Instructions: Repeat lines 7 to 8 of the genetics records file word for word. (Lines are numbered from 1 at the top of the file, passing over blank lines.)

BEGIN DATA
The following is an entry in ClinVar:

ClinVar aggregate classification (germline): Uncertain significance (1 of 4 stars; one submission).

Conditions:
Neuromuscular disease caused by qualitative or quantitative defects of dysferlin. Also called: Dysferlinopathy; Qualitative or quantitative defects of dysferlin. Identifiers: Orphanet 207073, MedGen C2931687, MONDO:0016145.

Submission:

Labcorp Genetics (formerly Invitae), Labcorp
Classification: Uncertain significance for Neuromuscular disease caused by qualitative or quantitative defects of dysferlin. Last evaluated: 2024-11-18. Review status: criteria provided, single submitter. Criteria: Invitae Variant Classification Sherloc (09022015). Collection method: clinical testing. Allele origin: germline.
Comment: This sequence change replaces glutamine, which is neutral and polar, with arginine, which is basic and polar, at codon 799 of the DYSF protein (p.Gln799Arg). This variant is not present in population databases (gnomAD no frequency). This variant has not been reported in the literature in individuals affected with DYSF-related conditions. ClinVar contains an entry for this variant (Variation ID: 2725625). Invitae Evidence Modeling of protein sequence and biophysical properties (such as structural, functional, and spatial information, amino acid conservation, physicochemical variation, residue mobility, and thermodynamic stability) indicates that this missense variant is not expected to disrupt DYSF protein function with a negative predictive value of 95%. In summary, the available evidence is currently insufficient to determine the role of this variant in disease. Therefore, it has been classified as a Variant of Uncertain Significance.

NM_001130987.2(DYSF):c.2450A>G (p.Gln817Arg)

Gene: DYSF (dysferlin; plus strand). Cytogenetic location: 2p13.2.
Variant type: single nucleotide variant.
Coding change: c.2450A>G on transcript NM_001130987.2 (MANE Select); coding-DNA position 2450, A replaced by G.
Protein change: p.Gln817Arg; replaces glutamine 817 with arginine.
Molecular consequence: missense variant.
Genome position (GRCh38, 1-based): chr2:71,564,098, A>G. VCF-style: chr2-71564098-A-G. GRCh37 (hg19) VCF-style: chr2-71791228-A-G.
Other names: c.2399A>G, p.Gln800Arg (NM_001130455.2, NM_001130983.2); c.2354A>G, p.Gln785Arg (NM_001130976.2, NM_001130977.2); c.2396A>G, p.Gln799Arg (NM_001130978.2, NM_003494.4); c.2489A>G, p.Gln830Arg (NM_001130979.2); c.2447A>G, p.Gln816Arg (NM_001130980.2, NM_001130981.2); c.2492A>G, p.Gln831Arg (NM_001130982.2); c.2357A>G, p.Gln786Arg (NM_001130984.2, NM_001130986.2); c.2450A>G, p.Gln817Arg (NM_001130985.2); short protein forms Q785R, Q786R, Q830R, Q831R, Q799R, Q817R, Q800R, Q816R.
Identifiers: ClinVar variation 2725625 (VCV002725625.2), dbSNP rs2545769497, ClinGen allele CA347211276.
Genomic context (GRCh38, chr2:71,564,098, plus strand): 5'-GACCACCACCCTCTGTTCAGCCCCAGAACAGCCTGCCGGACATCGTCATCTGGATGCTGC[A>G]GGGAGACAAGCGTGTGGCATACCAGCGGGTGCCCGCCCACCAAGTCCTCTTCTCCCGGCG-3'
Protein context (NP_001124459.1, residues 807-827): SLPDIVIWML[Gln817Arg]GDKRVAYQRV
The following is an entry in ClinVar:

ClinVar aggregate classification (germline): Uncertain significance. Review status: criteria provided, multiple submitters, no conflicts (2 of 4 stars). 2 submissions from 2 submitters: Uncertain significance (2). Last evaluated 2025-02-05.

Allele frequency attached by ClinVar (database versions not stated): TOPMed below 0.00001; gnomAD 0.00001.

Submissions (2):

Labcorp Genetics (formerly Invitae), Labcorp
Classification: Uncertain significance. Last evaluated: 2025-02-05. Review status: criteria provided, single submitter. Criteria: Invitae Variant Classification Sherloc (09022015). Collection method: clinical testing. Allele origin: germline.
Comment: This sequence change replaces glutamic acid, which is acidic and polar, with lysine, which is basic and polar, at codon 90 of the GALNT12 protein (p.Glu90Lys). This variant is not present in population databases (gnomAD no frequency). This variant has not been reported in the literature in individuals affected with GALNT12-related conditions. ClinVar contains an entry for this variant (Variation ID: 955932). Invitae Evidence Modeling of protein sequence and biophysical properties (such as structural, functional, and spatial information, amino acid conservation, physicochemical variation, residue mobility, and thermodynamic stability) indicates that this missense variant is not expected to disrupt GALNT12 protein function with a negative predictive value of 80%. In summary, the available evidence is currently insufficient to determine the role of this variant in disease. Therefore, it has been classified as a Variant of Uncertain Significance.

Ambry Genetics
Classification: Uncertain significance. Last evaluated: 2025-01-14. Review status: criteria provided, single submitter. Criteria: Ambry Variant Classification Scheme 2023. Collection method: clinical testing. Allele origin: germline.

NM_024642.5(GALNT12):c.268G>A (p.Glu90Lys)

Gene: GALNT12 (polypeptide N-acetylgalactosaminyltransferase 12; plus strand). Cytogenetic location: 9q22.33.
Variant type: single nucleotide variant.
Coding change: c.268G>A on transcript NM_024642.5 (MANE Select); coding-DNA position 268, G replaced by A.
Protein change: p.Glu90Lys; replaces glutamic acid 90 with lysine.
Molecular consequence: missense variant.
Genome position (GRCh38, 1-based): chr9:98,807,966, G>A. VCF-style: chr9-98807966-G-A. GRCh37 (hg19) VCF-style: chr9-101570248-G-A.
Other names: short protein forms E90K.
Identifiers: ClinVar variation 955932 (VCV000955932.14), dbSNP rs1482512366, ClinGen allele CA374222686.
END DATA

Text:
Classification: Uncertain significance for Neuromuscular disease caused by qualitative or quantitative defects of dysferlin. Last evaluated: 2024-11-18. Review status: criteria provided, single submitter. Criteria: Invitae Variant Classification Sherloc (09022015). Collection method: clinical testing. Allele origin: germline.
Comment: This sequence change replaces glutamine, which is neutral and polar, with arginine, which is basic and polar, at codon 799 of the DYSF protein (p.Gln799Arg). This variant is not present in population databases (gnomAD no frequency). This variant has not been reported in the literature in individuals affected with DYSF-related conditions. ClinVar contains an entry for this variant (Variation ID: 2725625). Invitae Evidence Modeling of protein sequence and biophysical properties (such as structural, functional, and spatial information, amino acid conservation, physicochemical variation, residue mobility, and thermodynamic stability) indicates that this missense variant is not expected to disrupt DYSF protein function with a negative predictive value of 95%. In summary, the available evidence is currently insufficient to determine the role of this variant in disease. Therefore, it has been classified as a Variant of Uncertain Significance.